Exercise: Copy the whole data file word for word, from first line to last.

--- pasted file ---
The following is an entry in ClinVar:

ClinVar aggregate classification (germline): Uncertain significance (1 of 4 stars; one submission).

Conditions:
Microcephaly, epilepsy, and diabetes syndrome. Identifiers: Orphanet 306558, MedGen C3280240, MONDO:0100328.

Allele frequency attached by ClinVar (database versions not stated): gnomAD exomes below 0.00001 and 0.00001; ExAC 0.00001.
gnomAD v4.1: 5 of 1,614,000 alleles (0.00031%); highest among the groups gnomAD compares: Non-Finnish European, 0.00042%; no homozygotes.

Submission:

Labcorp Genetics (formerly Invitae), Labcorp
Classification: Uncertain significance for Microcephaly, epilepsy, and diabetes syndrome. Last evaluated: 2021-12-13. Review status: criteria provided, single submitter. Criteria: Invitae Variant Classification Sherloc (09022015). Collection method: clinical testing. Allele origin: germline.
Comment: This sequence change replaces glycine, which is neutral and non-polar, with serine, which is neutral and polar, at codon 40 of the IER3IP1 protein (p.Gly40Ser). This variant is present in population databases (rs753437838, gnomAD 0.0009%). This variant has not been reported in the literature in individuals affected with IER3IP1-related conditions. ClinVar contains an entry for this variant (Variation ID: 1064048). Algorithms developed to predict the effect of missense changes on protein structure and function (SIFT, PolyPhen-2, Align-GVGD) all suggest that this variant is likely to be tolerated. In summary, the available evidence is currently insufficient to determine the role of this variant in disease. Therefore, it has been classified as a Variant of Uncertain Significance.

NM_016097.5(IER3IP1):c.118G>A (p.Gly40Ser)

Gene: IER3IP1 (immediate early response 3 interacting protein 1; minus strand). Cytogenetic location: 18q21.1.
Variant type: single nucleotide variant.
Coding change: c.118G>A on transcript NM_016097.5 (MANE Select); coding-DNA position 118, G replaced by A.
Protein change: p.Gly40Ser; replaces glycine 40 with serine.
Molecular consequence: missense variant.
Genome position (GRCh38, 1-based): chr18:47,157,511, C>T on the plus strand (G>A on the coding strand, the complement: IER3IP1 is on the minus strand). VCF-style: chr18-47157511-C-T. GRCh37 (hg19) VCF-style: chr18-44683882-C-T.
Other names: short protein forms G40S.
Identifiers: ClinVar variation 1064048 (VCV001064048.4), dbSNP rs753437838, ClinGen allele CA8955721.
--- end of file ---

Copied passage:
The following is an entry in ClinVar:

ClinVar aggregate classification (germline): Uncertain significance (1 of 4 stars; one submission).

Conditions:
Microcephaly, epilepsy, and diabetes syndrome. Identifiers: Orphanet 306558, MedGen C3280240, MONDO:0100328.

Allele frequency attached by ClinVar (database versions not stated): gnomAD exomes below 0.00001 and 0.00001; ExAC 0.00001.
gnomAD v4.1: 5 of 1,614,000 alleles (0.00031%); highest among the groups gnomAD compares: Non-Finnish European, 0.00042%; no homozygotes.

Submission:

Labcorp Genetics (formerly Invitae), Labcorp
Classification: Uncertain significance for Microcephaly, epilepsy, and diabetes syndrome. Last evaluated: 2021-12-13. Review status: criteria provided, single submitter. Criteria: Invitae Variant Classification Sherloc (09022015). Collection method: clinical testing. Allele origin: germline.
Comment: This sequence change replaces glycine, which is neutral and non-polar, with serine, which is neutral and polar, at codon 40 of the IER3IP1 protein (p.Gly40Ser). This variant is present in population databases (rs753437838, gnomAD 0.0009%). This variant has not been reported in the literature in individuals affected with IER3IP1-related conditions. ClinVar contains an entry for this variant (Variation ID: 1064048). Algorithms developed to predict the effect of missense changes on protein structure and function (SIFT, PolyPhen-2, Align-GVGD) all suggest that this variant is likely to be tolerated. In summary, the available evidence is currently insufficient to determine the role of this variant in disease. Therefore, it has been classified as a Variant of Uncertain Significance.

NM_016097.5(IER3IP1):c.118G>A (p.Gly40Ser)

Gene: IER3IP1 (immediate early response 3 interacting protein 1; minus strand). Cytogenetic location: 18q21.1.
Variant type: single nucleotide variant.
Coding change: c.118G>A on transcript NM_016097.5 (MANE Select); coding-DNA position 118, G replaced by A.
Protein change: p.Gly40Ser; replaces glycine 40 with serine.
Molecular consequence: missense variant.
Genome position (GRCh38, 1-based): chr18:47,157,511, C>T on the plus strand (G>A on the coding strand, the complement: IER3IP1 is on the minus strand). VCF-style: chr18-47157511-C-T. GRCh37 (hg19) VCF-style: chr18-44683882-C-T.
Other names: short protein forms G40S.
Identifiers: ClinVar variation 1064048 (VCV001064048.4), dbSNP rs753437838, ClinGen allele CA8955721.